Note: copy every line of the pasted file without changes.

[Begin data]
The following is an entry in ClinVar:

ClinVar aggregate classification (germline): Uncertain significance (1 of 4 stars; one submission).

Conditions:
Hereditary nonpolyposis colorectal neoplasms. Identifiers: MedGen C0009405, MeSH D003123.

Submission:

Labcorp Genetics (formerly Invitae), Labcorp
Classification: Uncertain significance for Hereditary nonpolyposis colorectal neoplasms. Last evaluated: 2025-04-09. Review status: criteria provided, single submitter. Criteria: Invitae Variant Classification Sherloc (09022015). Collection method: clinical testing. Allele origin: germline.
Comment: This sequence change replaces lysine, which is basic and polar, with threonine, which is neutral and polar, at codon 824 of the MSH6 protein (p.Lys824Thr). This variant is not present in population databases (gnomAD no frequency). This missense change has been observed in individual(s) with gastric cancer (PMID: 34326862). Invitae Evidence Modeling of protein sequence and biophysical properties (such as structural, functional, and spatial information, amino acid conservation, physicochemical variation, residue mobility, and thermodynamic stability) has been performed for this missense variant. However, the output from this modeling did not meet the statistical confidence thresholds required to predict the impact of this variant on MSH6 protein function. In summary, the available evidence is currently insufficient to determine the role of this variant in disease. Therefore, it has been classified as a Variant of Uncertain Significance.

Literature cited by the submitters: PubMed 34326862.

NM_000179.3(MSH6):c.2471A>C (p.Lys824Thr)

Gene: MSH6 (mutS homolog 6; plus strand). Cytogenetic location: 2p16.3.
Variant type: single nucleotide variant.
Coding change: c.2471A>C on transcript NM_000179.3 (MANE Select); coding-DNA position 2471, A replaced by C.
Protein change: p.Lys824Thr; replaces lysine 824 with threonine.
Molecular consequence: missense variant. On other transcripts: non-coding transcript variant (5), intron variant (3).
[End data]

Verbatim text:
The following is an entry in ClinVar:

ClinVar aggregate classification (germline): Uncertain significance (1 of 4 stars; one submission).

Conditions:
Hereditary nonpolyposis colorectal neoplasms. Identifiers: MedGen C0009405, MeSH D003123.

Submission:

Labcorp Genetics (formerly Invitae), Labcorp
Classification: Uncertain significance for Hereditary nonpolyposis colorectal neoplasms. Last evaluated: 2025-04-09. Review status: criteria provided, single submitter. Criteria: Invitae Variant Classification Sherloc (09022015). Collection method: clinical testing. Allele origin: germline.
Comment: This sequence change replaces lysine, which is basic and polar, with threonine, which is neutral and polar, at codon 824 of the MSH6 protein (p.Lys824Thr). This variant is not present in population databases (gnomAD no frequency). This missense change has been observed in individual(s) with gastric cancer (PMID: 34326862). Invitae Evidence Modeling of protein sequence and biophysical properties (such as structural, functional, and spatial information, amino acid conservation, physicochemical variation, residue mobility, and thermodynamic stability) has been performed for this missense variant. However, the output from this modeling did not meet the statistical confidence thresholds required to predict the impact of this variant on MSH6 protein function. In summary, the available evidence is currently insufficient to determine the role of this variant in disease. Therefore, it has been classified as a Variant of Uncertain Significance.

Literature cited by the submitters: PubMed 34326862.

NM_000179.3(MSH6):c.2471A>C (p.Lys824Thr)

Gene: MSH6 (mutS homolog 6; plus strand). Cytogenetic location: 2p16.3.
Variant type: single nucleotide variant.
Coding change: c.2471A>C on transcript NM_000179.3 (MANE Select); coding-DNA position 2471, A replaced by C.
Protein change: p.Lys824Thr; replaces lysine 824 with threonine.
Molecular consequence: missense variant. On other transcripts: non-coding transcript variant (5), intron variant (3).